Welcome to our world…

Way back when my cheeky little boy was only one,  before his tiny feet had even took their first steps his then childminder raised concerns about his social awareness and his communication skills.  Never had the words “He’s hard work” been such a relief. I thought all children were this challenging, afterall I have nothing to compare him to.  Being told that he was “the hardest work out of 20+ children” on their books was music to my ears!
Armed with concerns about how he had tunnel vision, didn’t listen nor follow commands amongst other niggles I approached his GP who then referred us to a Paediatrician.  Since then it has been a two year roller coaster of hospital visits, tests, observations and therapy sessions. 

Today marks the last observation before diagnosis day. 

The day we sit together with a consultant and team of people to go through in detail what the diagnosis of our precious boy is.  We have finally been told he is on the autistic spectrum (despite having known this for a long, long time but with no one confirming nor denying it), so very soon we will get to find out how this will impact on his and our lives. 

We have already started making provisions for schooling and there will be many, many things we won’t know but it helps having a diagnosis as we will have help and support that we have otherwise been unable to access. If our journey can help anybody, then I want to share it.  

Here is just a snippet of how life with The Monster rolls!….

The Monster is a 3 ¼ year old, cheeky, happy and very busy little boy.  He can’t talk, other than to say the words car, gone and go (when he feels like it). Despite not being able to talk, he is VERY noisy!  He communicates by pointing (which happened over a 18 months  later than most children), pulling at our clothes and excitedly grunting at us.  We’ve worked hard to learn sign language (Makaton and some BSL) to allow two way communication. A challenge in itself when he makes little eye contact.  I often feel like I am signing to myself and then weeks later he indicates he must have seen me as he picks it up!  He can’t sign a lot but can say (through sign) things like “more”….you have no idea how important this one is!  More food, more playing, more food, more singing, more food, more Paw Patrol, and did I mention more food :)!   He can sign car, tell us if something is hot amongst the more basic gestures such as waving, clapping, nodding and shaking his head.  He understands everything we say.  Actually we have to talk in code and now for some things…mention raisins, the shower or van and he will be tugging at us to go to them! He can follow commands, even when out of context. He’s really quite a smarty pants considering he is non-verbal and communication is difficult for him :).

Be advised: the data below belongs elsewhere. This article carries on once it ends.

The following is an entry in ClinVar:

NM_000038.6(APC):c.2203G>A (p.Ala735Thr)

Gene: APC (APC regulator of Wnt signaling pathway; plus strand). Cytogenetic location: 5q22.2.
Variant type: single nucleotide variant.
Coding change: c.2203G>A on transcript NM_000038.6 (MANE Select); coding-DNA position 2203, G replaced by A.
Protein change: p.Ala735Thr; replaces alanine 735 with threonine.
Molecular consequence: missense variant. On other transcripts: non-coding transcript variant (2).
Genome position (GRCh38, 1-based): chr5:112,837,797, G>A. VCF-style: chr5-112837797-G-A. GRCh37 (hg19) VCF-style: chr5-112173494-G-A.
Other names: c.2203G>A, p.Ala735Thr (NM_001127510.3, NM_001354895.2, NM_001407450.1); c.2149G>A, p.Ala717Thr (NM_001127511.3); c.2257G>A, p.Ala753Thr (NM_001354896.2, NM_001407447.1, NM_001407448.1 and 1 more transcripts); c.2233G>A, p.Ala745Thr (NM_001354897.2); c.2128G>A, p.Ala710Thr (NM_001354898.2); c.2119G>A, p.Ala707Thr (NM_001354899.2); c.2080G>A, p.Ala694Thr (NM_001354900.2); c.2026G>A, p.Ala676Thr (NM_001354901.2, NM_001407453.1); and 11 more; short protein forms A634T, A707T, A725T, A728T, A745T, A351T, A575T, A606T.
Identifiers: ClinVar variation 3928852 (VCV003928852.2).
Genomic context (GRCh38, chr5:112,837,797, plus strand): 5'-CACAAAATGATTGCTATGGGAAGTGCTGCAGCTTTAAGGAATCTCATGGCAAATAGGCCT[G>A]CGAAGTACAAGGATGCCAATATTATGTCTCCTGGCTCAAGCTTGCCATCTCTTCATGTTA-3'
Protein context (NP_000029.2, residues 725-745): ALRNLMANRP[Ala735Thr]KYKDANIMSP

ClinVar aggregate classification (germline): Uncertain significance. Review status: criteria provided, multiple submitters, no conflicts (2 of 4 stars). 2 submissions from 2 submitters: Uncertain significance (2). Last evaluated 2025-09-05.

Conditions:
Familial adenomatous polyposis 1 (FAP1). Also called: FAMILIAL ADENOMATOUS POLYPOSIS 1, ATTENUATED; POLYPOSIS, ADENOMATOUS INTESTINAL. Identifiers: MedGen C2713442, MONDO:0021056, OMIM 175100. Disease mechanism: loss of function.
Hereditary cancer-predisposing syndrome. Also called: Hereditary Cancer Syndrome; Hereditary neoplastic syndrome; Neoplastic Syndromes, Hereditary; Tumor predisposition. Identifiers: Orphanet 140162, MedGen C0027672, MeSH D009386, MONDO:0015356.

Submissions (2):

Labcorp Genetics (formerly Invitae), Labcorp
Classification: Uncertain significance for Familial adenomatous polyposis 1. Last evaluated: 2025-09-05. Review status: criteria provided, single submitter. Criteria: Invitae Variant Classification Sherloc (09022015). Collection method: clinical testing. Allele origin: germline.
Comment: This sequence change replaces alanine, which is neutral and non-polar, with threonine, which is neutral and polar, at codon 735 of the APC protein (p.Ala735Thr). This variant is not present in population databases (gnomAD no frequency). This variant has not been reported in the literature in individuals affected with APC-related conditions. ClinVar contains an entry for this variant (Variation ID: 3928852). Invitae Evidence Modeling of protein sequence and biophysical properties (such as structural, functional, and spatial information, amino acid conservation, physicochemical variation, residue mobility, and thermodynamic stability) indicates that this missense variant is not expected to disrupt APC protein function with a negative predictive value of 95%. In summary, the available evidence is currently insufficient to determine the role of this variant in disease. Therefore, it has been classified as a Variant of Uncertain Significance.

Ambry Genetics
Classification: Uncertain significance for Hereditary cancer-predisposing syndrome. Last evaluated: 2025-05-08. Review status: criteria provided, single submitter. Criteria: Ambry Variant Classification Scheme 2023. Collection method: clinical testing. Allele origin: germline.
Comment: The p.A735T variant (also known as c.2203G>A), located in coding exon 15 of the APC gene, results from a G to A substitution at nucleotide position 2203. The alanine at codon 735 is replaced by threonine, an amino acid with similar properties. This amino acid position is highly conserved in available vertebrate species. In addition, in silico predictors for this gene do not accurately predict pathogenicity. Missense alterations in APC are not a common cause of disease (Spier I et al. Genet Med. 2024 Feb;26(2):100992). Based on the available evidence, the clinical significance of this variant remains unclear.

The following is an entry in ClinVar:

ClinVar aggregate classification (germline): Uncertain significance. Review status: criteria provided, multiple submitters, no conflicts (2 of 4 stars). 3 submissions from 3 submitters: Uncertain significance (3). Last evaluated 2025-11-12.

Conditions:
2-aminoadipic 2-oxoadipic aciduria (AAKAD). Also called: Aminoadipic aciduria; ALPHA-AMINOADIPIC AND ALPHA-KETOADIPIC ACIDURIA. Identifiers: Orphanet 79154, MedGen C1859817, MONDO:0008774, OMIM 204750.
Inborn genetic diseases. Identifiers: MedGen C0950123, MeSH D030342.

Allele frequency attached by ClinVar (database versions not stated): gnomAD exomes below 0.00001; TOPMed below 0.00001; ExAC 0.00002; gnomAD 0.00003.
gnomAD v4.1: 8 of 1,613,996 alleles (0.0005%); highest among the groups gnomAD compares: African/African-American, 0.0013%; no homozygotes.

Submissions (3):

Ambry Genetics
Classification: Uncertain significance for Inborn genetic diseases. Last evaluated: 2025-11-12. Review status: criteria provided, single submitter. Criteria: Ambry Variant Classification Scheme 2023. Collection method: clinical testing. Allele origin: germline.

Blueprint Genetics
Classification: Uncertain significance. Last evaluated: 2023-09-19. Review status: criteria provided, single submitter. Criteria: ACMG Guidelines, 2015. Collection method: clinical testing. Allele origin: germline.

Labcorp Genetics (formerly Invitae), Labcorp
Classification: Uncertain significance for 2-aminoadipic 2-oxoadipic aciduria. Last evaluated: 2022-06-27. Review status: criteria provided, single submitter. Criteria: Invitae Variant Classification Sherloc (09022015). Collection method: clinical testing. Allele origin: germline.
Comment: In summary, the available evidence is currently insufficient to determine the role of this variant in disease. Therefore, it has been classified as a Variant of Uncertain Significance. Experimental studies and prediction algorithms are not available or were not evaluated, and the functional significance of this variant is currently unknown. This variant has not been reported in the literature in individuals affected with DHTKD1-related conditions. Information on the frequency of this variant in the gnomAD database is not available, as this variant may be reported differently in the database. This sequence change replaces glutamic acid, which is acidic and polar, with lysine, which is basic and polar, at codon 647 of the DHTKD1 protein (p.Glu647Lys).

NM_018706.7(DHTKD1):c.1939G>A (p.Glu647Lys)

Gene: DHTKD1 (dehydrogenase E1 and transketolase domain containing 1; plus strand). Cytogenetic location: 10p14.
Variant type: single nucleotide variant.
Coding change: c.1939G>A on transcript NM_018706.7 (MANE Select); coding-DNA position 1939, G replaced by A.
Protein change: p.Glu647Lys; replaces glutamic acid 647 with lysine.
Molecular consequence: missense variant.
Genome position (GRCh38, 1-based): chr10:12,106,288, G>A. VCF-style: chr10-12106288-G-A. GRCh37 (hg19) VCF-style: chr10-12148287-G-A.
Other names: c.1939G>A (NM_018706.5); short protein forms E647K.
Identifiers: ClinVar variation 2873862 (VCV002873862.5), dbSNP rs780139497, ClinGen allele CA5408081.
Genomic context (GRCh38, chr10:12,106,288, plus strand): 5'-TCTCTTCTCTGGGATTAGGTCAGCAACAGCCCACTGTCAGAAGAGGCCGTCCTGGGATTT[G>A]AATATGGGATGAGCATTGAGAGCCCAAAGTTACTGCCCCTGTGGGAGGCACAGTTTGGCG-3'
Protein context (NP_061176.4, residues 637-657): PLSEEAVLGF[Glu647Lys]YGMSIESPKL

He can not and will not walk.  

He has two speeds, fast and faster!  He didn’t walk until he was 17 months old and boy he has made up for the small delay in not using his feet! He spins in circles and he shakes his head from side to side because he loves the feeling he gets from it. We spend a lot of time gasping in our not especially big house where he is always only millimeters away from a fall. He falls over quite a lot because he is always in a hurry…I also blame his Dad for his ginormous feet!

Imagine a world where you can’t read emotions.
 

A world where you don’t know if people are happy, sad, angry, upset, hurt etc.  This is how it is for The Monster.  He laughs a lot and fills our lives with happiness but he struggles to differentiate that between any other emotion.  This makes disciplining him virtually impossible and is probably the thing I struggle most with.  Of course, toddlers push boundaries, they test the water and they learn from doing this…he doesn’t learn!  He has an obsession with doors and despite one actually closing with his finger in it, they still fascinate him! Trying to tell someone you are sad because for the second time in a year they have broken your TV falls on deaf ears (he has had 4 hearing tests and a sedated hearing test and there is nothing wrong with his hearing!). Crying your eyes out because you have been pushed over the edge at a toddler class where it seemed only your child was misbehaving goes unnoticed, yelling because for the umpteenth time in 5 minutes you have asked your child not to spin on the bed because they could fall and break their neck is a game and cause for an hysterical outburst of laughter.